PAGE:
Social media companies and other organizations are looking out for themselves.
The internal contradictions of “woke capitalism” are a mixed blessing for the Democratic Party.
Some big employers are giving up square footage as they juggle remote work. That could devastate building owners and cities.
The proposal from Senators Ron Wyden, Mark Warner and Sherrod Brown could be a blueprint for financing part of President Biden’s infrastructure plan.
The president sees public spending, rather than relying on businesses to turn tax cuts into investment, as the key to competitiveness.
“They are complicit in their silence,” one activist said, as bills that would disproportionately affect Black citizens across the country stir public debate.
Data shows that American exporters continue to ship plastic waste overseas, often to poorer countries, even though most of the world has agreed to not accept it.
Let the government make the policy.
Many big businesses have not set targets for reducing greenhouse gas emissions. Others have weak goals.
AT&T and Marriott were among companies that will stop campaign contributions to lawmakers who objected to certifying the election. Other companies, such as JPMorgan, paused all political donations.
Many in corporate America endorsed the president’s economic policies, which were good for them and gave him mainstream business credibility. It was “fool’s gold,” one said on Thursday.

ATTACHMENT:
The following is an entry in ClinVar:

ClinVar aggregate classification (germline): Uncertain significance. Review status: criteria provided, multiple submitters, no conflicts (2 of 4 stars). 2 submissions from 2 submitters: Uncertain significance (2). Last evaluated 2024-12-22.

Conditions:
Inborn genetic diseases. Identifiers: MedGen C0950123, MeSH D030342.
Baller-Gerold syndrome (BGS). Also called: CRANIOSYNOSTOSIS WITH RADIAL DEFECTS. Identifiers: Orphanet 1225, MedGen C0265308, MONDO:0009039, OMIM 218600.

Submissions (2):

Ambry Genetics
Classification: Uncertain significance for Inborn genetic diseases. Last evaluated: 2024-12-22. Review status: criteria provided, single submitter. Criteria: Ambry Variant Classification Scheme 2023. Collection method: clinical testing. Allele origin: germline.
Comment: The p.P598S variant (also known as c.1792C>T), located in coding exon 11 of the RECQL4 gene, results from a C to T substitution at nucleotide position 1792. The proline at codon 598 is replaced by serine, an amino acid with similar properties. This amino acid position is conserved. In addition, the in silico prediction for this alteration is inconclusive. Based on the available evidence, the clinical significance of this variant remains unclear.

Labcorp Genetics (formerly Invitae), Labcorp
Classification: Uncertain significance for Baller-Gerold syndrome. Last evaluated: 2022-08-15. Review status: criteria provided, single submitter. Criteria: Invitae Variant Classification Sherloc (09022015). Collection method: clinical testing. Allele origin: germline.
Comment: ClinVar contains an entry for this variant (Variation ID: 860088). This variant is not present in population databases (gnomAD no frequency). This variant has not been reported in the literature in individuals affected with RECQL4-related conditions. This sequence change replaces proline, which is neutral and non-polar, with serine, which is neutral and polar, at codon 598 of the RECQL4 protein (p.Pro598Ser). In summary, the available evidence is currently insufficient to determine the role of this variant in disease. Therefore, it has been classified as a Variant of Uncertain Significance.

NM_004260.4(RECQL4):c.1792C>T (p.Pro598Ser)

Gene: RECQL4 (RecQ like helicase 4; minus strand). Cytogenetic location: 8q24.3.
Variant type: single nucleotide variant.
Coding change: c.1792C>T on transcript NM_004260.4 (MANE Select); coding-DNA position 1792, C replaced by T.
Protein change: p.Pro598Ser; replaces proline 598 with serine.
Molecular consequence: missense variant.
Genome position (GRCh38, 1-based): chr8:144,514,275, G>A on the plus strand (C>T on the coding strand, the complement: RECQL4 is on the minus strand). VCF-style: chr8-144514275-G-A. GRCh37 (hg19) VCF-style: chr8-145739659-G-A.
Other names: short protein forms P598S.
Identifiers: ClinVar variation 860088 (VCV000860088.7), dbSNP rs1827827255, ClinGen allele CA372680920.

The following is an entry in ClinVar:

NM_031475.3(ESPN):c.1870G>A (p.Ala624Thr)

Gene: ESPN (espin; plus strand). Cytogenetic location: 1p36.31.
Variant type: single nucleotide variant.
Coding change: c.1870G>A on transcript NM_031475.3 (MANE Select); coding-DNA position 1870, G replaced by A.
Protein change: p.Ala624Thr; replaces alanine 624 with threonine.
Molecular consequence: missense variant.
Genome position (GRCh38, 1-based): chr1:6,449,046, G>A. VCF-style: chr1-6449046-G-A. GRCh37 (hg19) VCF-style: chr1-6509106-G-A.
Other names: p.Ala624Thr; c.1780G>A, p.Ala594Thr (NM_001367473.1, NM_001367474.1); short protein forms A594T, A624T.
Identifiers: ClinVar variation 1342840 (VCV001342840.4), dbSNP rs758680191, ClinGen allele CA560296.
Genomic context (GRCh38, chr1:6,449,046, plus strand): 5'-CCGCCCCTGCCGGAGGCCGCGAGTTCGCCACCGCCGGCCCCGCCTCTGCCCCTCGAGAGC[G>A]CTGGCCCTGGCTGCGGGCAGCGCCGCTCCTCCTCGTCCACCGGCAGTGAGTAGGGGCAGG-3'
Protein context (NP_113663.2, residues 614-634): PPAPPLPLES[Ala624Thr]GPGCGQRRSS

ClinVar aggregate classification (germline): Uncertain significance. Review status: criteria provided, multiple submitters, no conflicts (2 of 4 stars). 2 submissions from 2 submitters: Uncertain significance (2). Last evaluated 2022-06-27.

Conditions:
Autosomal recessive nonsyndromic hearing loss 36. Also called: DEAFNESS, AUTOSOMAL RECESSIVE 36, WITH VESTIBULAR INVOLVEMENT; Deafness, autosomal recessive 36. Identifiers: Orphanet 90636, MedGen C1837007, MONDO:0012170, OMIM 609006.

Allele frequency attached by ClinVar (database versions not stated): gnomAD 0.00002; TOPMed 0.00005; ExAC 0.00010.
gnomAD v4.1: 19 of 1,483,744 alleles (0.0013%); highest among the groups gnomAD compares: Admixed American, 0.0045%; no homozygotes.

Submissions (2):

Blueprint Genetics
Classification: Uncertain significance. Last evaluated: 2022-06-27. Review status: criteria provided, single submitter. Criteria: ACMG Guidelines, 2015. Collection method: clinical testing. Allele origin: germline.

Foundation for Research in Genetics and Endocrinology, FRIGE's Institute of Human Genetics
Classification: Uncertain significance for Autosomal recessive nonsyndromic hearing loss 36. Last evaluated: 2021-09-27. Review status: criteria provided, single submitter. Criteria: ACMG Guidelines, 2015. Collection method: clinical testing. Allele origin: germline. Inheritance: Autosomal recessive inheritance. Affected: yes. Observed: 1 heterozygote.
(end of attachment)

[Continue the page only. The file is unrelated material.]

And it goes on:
The incentive package was pushed by Gov. Philip D. Murphy, a progressive Democrat who has railed against similar tax breaks in the past. His allies are not happy.
The electric-car maker will be the biggest addition in the history of the benchmark index. Will that settle down its swings?
Six citizens of Mali sued Nestlé USA and Cargill, saying the firms had profited from child slavery on Ivory Coast cocoa farms.
Thirty years after he led the Penn State basketball team to the Final Four, he and a friend started one of the few Black-owned firms catering to blue-chip clients.
Free lunch. Discounted parking. Learning pods for children. Some New York City companies are offering incentives to workers who are required to return to the office.
Spurred by recent social unrest, many U.S. companies are trying to make it easier for workers, and urging their customers, to cast their ballots.
The agency doesn’t have the resources to battle the tax lawyers of the ultrarich. Trump’s returns are just one example of how little the wealthy pay.
The pandemic and the movement for racial justice have tested corporate pledges to elevate social concerns alongside shareholder interests. A new study finds companies are failing to follow through.
China’s new export rules, which could delay or scuttle a sale of TikTok, have further turned giant companies into pawns in a geopolitical struggle.